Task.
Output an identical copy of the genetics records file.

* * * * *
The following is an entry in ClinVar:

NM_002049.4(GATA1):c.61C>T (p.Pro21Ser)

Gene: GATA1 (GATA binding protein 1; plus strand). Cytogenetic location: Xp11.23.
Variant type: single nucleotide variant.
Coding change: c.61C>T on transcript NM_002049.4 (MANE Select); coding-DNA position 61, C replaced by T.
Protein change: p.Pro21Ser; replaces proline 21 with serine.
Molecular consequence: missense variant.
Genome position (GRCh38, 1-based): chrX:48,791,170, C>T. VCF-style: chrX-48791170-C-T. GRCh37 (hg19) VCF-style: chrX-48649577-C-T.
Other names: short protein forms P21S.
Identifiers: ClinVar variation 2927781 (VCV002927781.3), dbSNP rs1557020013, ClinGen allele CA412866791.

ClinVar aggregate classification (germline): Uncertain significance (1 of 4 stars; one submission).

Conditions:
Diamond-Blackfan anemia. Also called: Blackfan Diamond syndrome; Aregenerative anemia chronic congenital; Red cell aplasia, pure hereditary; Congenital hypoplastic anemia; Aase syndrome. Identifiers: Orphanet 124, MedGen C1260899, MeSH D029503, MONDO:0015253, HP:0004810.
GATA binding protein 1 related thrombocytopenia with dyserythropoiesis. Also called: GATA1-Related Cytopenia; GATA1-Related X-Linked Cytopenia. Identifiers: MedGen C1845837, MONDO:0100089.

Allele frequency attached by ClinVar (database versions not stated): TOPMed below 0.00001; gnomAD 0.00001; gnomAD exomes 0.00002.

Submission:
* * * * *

The following is an entry in ClinVar:

NM_002049.4(GATA1):c.61C>T (p.Pro21Ser)

Gene: GATA1 (GATA binding protein 1; plus strand). Cytogenetic location: Xp11.23.
Variant type: single nucleotide variant.
Coding change: c.61C>T on transcript NM_002049.4 (MANE Select); coding-DNA position 61, C replaced by T.
Protein change: p.Pro21Ser; replaces proline 21 with serine.
Molecular consequence: missense variant.
Genome position (GRCh38, 1-based): chrX:48,791,170, C>T. VCF-style: chrX-48791170-C-T. GRCh37 (hg19) VCF-style: chrX-48649577-C-T.
Other names: short protein forms P21S.
Identifiers: ClinVar variation 2927781 (VCV002927781.3), dbSNP rs1557020013, ClinGen allele CA412866791.

ClinVar aggregate classification (germline): Uncertain significance (1 of 4 stars; one submission).

Conditions:
Diamond-Blackfan anemia. Also called: Blackfan Diamond syndrome; Aregenerative anemia chronic congenital; Red cell aplasia, pure hereditary; Congenital hypoplastic anemia; Aase syndrome. Identifiers: Orphanet 124, MedGen C1260899, MeSH D029503, MONDO:0015253, HP:0004810.
GATA binding protein 1 related thrombocytopenia with dyserythropoiesis. Also called: GATA1-Related Cytopenia; GATA1-Related X-Linked Cytopenia. Identifiers: MedGen C1845837, MONDO:0100089.

Allele frequency attached by ClinVar (database versions not stated): TOPMed below 0.00001; gnomAD 0.00001; gnomAD exomes 0.00002.

Submission: